The OFX report summarised that: ”Again, it seems that Brexit-related uncertainty is no longer holding small businesses back from their EU trade ambitions.
“Despite the uncertainty surrounding the terms of Brexit, small British businesses are increasingly optimistic about international trade.
“In fact, the majority expect to increase overseas sales in the next year. And it’s not all talk. Since 2017, 47% increased overseas sales, growing international revenues by an average of £50,000.
“It’s good to know that political uncertainty hasn’t dampened the spirits of UK businesses.”
Perhaps not surprisingly, business owners in regions favoured leaving the European Union during the referendum in 2016 were most confident and optimistic about international sales now. This manifested itself in the survey results where England-based responders, where the Leave vote was highest in the United Kingdom, were the most confident, with 72% saying they were optimistic about future international trade compared to just 40% of responders from Scotland-based firms, for where the referendum result was firmly in favour with Remain.
Read more: 10% of UK SMEs now exporting
Despite the divisions in future export and international trade confidence though, one thing that united all four nations’ small businesses was the confidence in the ‘made in Britain’ brand. Over half (53%) of those asked said that the ‘Britishness’ of their brand and products was an invaluable asset when selling services and goods internationally.
Eight of the UK’s 10 industry groups saw export growth between 2015 and 2017 according to the latest data released by HMRC.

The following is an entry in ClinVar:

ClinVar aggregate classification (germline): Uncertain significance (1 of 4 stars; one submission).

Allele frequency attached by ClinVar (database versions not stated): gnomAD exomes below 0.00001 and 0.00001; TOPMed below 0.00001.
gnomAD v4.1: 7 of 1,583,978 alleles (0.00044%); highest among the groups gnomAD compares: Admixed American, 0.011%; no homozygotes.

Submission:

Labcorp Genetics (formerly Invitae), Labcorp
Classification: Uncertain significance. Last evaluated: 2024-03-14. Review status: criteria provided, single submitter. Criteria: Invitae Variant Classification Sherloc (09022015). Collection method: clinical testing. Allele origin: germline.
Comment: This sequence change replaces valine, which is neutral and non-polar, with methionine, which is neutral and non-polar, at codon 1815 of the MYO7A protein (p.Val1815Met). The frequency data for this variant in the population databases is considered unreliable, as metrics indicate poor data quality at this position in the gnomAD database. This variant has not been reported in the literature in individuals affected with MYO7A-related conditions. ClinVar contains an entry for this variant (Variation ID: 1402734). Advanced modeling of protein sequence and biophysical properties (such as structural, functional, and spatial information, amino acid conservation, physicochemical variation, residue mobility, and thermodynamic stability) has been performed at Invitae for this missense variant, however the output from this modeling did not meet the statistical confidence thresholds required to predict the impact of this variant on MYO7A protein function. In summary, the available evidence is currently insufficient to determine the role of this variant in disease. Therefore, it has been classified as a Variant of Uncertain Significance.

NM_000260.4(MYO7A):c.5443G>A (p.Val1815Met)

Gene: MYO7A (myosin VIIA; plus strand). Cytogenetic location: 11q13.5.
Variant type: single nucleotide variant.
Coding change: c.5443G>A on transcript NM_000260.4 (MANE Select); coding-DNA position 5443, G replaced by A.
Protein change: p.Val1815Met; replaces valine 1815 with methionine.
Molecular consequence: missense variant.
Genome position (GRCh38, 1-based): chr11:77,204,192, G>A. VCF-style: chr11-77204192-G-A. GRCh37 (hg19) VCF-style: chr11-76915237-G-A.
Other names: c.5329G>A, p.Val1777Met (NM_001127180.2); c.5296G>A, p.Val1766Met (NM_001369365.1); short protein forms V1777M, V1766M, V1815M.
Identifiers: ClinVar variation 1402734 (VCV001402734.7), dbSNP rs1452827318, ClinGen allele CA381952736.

The data, compiled from the Overseas Trade Statistics and Office for National Statistics, found that 151,000 UK firms exported goods and employing some 9.7m staff.
Of the 10 industry groups, just two saw negative growth in export value; electronic and electrical equipment and chemicals.
The largest growth between 2016 and 2017 was seen in the pharmaceuticals sector, followed by mining, petroleum products & waste and aerospace. The chemical industry also saw a healthy increase between 2016 and 2017, offset by a larger 28% decline between 2015/16.
Industries seeing the largest import growth included pharmaceuticals and mining, as well as electronic goods.
Each and every industry group saw more short-term growth between 2016 / 17.
Business strength in the face of Brexit
This latest data set from HMRC makes for an interesting read, and a positive one too.
Firstly, whilst some sectors including most notably chemicals and electronics saw marked declines between 2015/16, every sector experienced growth thereafter. That’s despite the EU referendum result in late June of 2016 and ongoing uncertainty and negotiations the year after.
Stalwarts of UK industry including aerospace, pharmaceuticals and vehicles continued to see growth – a positive sign before the UK officially leaves the EU in March next year.
Overall, the total value of exports saw an extremely healthy 13.7% growth, highlighting both the ambition, confidence and success of exporting UK firms throughout the Brexit process.
And despite one in 10 UK SMEs now exporting around the world, 72% of the total value of exported goods is generated by a smaller percentage of more experienced firms over 20-years-old.
Read more: 10% of UK SMEs now exporting
This data, combined with other further data released recently as part of the Annual Business Survey, shed a positive light on the UK’s international trade and the increasingly international outlook for SMEs and start-ups too.
(Image by Pkuczynski)
New figures from the Office for National Statistics has shown the number of exporting UK SMEs increased by 6.6% in 2017 compared to the year before.
Part of the Annual Business Survey, figures showed an increase in total exports to £637bn in September – an increase of 4.4% compared to the year previous, highlighting an increasing demand for British goods and services worldwide.